We made it to the West Coast and to Silicon Valley. I can still see one mom and her two daughters in pink dresses at the microphone. Her family made $40,000 a year (remember, it’s 1998), but the housing prices there were ridiculous and they couldn’t figure out both an apartment and transportation to get to work. But that’s where the jobs were. She was terrified to tell her story because someone might hear about their homelessness and remove her daughters under the guise of protecting them. A horrific, but not unfounded, fear. She handed us a binder of stories and dedicated it to people she knew who had committed suicide because they couldn’t escape their poverty.

We heard about people taking their medication three times a week to make their prescriptions last longer; people freezing because they chose food over heat; parents leaving young kids home alone if their childcare fell through because they couldn’t afford to lose their job; people getting way sicker from little things because the local hospital shut down and they couldn’t get a ride. It didn’t matter whether we were in Lorrain, OH where the steel mills had closed or El Paso, TX where immigrants were under attack even way back then, or rural Waycross, GA or Washington, D.C. or Flint, MI or anywhere else.

The scale and scope of poverty washed over us. It was hard to listen to these stories day after day — but they were gifts, both for the tellers and the listeners. Telling the truth about your life and hearing the truth about others’ lives has power. It’s a foundation for connection.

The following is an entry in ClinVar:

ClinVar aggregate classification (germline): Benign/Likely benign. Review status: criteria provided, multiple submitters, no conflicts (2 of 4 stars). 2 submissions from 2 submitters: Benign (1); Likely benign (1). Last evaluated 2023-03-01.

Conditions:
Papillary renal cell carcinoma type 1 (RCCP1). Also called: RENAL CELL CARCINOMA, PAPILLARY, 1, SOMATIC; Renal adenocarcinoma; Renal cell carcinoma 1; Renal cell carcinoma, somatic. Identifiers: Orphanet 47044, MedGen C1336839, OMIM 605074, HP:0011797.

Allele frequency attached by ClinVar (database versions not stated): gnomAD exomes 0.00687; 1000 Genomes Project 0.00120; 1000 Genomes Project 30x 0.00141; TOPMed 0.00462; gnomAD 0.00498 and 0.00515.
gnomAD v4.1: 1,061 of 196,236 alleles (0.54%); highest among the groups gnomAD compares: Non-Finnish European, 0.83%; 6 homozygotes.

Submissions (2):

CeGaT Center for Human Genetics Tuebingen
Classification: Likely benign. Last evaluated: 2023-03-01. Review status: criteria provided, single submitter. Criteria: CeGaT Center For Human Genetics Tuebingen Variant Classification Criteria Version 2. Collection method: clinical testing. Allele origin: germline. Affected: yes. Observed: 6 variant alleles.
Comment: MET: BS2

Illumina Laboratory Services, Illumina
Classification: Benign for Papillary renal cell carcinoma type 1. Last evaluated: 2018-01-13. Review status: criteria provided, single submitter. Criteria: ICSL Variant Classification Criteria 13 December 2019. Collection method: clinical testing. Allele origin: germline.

Telling the truth about your life and hearing the truth about others’ lives has power. It’s a foundation for connection.

At each stop, there was a powerful exchange. We listened to the local stories and shared what we had heard along the road. And our visit brought hope to folks who had been struggling — and would continue to struggle. Folks who needed a successful social movement to end poverty. We brought a few core messages:  

  • YOUR POVERTY IS NOT YOUR FAULT. You are not lazy or crazy or stupid. The economy is changing. This is a structural problem, not an individual problem, and we must solve it that way.   
  • YOU ARE NOT ALONE — WE ARE IN THIS TOGETHER. Politicians might want you to be invisible. The media might want you to be invisible. Your neighbors on the other side of town might want you to be invisible. But you are not invisible. We see you and we see what you’re facing. And it’s not okay. You matter.    
  • KEEP ORGANIZING and KEEP FIGHTING FOR YOUR LIVES. TOGETHER, WE ARE BUILDING A MOVEMENT. Right now, it may be small and raggedy, but one day it can be big and powerful IF we all stay faithful to the vision and IF we unite across the lines that divide us and IF we keep organizing and educating and experimenting and learning lessons and building organization and power.

And these bus stops were certainly not all horror and darkness — they were also hope. We heard tale after tale about creativity, organizing, uniting, analyzing, winning, sharing, and faithfulness. Every ingredient necessary to build a big movement showed itself on that trip and we formed fast and deep relationships quickly whether we were at a stop or with each other on the bus. So as our hearts were broken, we were also healed and strengthened. And as our minds were overwhelmed by the bigness of the problem, we were also emboldened with a sense of the possible. We became tired from all we saw and heard and we could never unsee it or unhear it — but as our sense of individual powerlessness grew, our faith in the collective power of people was restored.   

As our sense of individual powerlessness grew, our faith in the collective power of people was restored.